I fell victim to the office plague this past week and ended up spending a beautiful weekend indoors; So, this post as well as half of my Netflix queue was the result. I kind of wanted to do a series of posts on both world building as well a case study of several of the games cited in this entry as well as several others: Return to Krondor, Baldur's Gate II and a couple of others are also single city games widely regarded as pretty decent. But I don't think I have the time or interest to play through some of those games again, since it has been so long. Anyway, I think that city settings have been a fairly popular tabletop RPG setting; Either as a part of a larger campaign or some sort of one off story. But how well do they translate into video game narratives and what is needed in order to craft a good city?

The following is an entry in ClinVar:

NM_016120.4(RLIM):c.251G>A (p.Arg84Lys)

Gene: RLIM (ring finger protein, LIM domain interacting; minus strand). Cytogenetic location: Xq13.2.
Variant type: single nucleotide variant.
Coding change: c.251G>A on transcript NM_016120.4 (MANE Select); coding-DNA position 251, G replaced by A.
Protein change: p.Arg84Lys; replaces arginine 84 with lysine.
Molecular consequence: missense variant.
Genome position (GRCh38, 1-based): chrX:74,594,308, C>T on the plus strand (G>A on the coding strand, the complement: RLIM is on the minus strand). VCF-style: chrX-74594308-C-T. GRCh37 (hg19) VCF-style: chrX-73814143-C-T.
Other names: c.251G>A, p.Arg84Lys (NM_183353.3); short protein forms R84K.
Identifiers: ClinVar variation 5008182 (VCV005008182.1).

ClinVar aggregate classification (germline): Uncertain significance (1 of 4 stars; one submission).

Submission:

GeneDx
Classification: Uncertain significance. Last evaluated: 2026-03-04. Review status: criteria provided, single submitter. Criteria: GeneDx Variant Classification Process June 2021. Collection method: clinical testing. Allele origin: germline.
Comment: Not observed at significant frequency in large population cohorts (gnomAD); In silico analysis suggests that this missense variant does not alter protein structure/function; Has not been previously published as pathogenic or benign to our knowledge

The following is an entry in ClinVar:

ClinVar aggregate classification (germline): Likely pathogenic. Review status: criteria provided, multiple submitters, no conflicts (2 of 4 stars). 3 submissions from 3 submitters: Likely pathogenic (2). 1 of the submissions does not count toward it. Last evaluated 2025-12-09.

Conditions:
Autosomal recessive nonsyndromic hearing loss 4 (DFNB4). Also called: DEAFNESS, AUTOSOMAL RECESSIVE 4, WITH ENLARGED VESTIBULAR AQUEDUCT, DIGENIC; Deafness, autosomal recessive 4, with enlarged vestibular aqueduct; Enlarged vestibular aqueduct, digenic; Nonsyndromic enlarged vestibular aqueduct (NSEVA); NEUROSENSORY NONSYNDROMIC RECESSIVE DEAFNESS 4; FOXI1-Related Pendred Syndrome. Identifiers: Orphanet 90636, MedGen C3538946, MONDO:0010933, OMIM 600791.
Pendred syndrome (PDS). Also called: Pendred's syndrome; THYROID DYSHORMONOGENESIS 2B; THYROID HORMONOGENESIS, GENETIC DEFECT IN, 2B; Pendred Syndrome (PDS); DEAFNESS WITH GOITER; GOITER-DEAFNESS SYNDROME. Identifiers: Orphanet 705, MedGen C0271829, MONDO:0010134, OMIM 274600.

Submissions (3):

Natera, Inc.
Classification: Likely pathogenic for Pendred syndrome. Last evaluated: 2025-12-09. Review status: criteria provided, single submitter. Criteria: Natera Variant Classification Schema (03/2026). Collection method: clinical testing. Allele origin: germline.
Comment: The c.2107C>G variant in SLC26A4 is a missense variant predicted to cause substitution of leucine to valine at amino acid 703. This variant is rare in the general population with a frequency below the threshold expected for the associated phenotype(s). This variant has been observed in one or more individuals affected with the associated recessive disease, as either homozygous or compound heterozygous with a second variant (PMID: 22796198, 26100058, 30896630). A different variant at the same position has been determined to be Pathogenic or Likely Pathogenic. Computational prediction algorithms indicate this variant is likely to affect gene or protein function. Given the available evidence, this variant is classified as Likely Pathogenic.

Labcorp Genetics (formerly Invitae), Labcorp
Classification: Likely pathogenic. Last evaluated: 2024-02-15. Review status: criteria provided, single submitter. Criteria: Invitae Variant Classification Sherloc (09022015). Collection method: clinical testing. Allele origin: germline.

Video games RPGs, unlike their pen and paper brethren obviously do not have the luxury of an imaginative game master to make up new and interesting things throughout the course of the campaign. The game engine must fulfill that roll; Often with many limitations. One of which is the challenge of creating diversity within a smaller environment. Typically, most large game cities only have about 4 or 5 "zones", perhaps up to 10 if you include surrounding areas and stuff like that. Fewer areas should in theory mean that more effort needs to be placed into making each area feel unique.